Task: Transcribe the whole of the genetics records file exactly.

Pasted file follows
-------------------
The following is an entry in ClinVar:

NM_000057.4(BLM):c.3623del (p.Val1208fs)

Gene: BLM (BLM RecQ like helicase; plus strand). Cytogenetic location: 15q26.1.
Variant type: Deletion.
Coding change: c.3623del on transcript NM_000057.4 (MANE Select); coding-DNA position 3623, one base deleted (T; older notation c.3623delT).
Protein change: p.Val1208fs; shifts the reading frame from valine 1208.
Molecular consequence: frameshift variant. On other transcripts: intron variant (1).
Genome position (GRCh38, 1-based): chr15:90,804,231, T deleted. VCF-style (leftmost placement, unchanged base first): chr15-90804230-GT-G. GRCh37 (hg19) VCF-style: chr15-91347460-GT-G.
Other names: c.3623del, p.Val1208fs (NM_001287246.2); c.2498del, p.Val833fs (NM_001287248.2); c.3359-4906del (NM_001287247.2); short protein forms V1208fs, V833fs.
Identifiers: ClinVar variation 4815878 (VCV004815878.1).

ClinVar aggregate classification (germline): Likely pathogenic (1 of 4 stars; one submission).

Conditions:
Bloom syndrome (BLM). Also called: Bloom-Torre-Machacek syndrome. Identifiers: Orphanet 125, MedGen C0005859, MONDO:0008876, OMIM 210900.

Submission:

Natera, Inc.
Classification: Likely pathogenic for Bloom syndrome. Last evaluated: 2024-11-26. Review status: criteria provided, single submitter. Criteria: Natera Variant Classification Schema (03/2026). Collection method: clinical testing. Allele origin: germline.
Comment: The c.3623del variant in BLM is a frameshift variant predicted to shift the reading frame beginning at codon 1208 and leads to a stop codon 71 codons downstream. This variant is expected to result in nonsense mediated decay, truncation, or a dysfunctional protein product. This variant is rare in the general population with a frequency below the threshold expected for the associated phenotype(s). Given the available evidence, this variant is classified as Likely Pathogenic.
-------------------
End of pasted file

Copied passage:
The following is an entry in ClinVar:

NM_000057.4(BLM):c.3623del (p.Val1208fs)

Gene: BLM (BLM RecQ like helicase; plus strand). Cytogenetic location: 15q26.1.
Variant type: Deletion.
Coding change: c.3623del on transcript NM_000057.4 (MANE Select); coding-DNA position 3623, one base deleted (T; older notation c.3623delT).
Protein change: p.Val1208fs; shifts the reading frame from valine 1208.
Molecular consequence: frameshift variant. On other transcripts: intron variant (1).
Genome position (GRCh38, 1-based): chr15:90,804,231, T deleted. VCF-style (leftmost placement, unchanged base first): chr15-90804230-GT-G. GRCh37 (hg19) VCF-style: chr15-91347460-GT-G.
Other names: c.3623del, p.Val1208fs (NM_001287246.2); c.2498del, p.Val833fs (NM_001287248.2); c.3359-4906del (NM_001287247.2); short protein forms V1208fs, V833fs.
Identifiers: ClinVar variation 4815878 (VCV004815878.1).

ClinVar aggregate classification (germline): Likely pathogenic (1 of 4 stars; one submission).

Conditions:
Bloom syndrome (BLM). Also called: Bloom-Torre-Machacek syndrome. Identifiers: Orphanet 125, MedGen C0005859, MONDO:0008876, OMIM 210900.

Submission:

Natera, Inc.
Classification: Likely pathogenic for Bloom syndrome. Last evaluated: 2024-11-26. Review status: criteria provided, single submitter. Criteria: Natera Variant Classification Schema (03/2026). Collection method: clinical testing. Allele origin: germline.
Comment: The c.3623del variant in BLM is a frameshift variant predicted to shift the reading frame beginning at codon 1208 and leads to a stop codon 71 codons downstream. This variant is expected to result in nonsense mediated decay, truncation, or a dysfunctional protein product. This variant is rare in the general population with a frequency below the threshold expected for the associated phenotype(s). Given the available evidence, this variant is classified as Likely Pathogenic.